How Many Times Should I Eat Each Day?
While much of the conversation around nutrition, weight loss, and disease prevention focuses on the inclusion or exclusion of certain foods, or the adherence to certain dietary protocol, every so often, consumer attention pivots.
Eating healthy as a lifestyle.
Instead of focusing on specific foods and “diets”, consumers focus on meal patterns. Eating incidence, specifically, has been a sporadic trend in in recent decades: is it better to eat multiple small meals throughout the day, or three square meals? Does one pattern favor weight management?
Meal patterns: what the research shows
While the trend has passed to some degree, many consumers believed, for a time, that eating multiple small meals throughout the day was superior to three large meals. It was believed that, theoretically, by eating more frequently, one would be less hungry, and take in fewer Calories overall at each eating incidence, thereby aiding weight loss outcomes.
A secondary theory was that the consumption of six smaller meals (rather than three larger meals) would benefit metabolism, increasing metabolic rate and burning more Calories throughout the day.
Unfortunately, most research has shown that it doesn’t quite work out that way: studies have shown that a schedule of smaller meals does not enhance weight control or boost metabolism to a greater degree than a schedule of three larger meals.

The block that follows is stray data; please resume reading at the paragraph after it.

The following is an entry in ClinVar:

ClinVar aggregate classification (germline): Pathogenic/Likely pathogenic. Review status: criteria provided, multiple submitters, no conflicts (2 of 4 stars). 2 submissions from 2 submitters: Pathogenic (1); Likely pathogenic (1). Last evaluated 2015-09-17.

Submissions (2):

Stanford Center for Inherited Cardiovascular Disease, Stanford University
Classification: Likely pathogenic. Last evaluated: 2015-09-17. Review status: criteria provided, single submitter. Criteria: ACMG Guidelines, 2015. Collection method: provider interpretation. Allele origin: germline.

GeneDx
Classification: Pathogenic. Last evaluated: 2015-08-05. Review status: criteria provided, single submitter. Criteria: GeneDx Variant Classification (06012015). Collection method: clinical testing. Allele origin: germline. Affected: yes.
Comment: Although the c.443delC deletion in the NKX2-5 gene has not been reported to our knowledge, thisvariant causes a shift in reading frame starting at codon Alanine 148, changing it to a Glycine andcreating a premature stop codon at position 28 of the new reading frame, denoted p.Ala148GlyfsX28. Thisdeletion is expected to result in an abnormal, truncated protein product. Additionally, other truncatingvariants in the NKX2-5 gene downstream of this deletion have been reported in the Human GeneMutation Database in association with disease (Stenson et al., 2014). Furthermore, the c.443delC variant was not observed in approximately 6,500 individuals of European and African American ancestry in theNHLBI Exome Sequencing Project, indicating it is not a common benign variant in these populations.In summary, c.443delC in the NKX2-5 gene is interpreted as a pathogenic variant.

Additional research on meal patterns
Other studies have shown that the higher number of eating incidences (meals, snacks, etc), the higher the rate of weight gain. This is likely because the more times an individual is exposed to food, the higher likelihood that he or she will over consume Calories.
However, skipping meals is not a good option either. Research shows that a lower number of eating incidences (for example, one large meal each day) is associated with a greater degree of weight gain.
This may be due to hormonal disruption, or by the binging behaviors associated with being overly hungry: by the time a feeding-restricted consumer does eat, their degree of hunger predicts a larger Caloric consumption than if they had gone into the meal only moderately hungry.
So where’s the sweet spot? It depends.
With regards to weight loss, Calorie control reigns king. Regardless of how you distribute your Caloric consumption throughout the day, the total number of Calories you consume will ultimately determine whether you lose, gain, or maintain weight.
With that being said, studies have shown that the three meals a day pattern does favor weight control when meals are Calorically controlled and high in protein. This method tends to help dieters feel fuller longer, and the restricted number of eating incidences reduces the likelihood of Caloric overconsumption that may occur with fewer or greater meal incidences.
Healthy weight management
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Calorie controlled meals
However, if you find that a higher number of small, Calorie controlled meals fits your schedule better, it may be beneficial in your individual situation. Until research shows otherwise, pick a pattern of meals that best fits your schedule and ability to control your Caloric consumption, but aim to eat at least three times each day.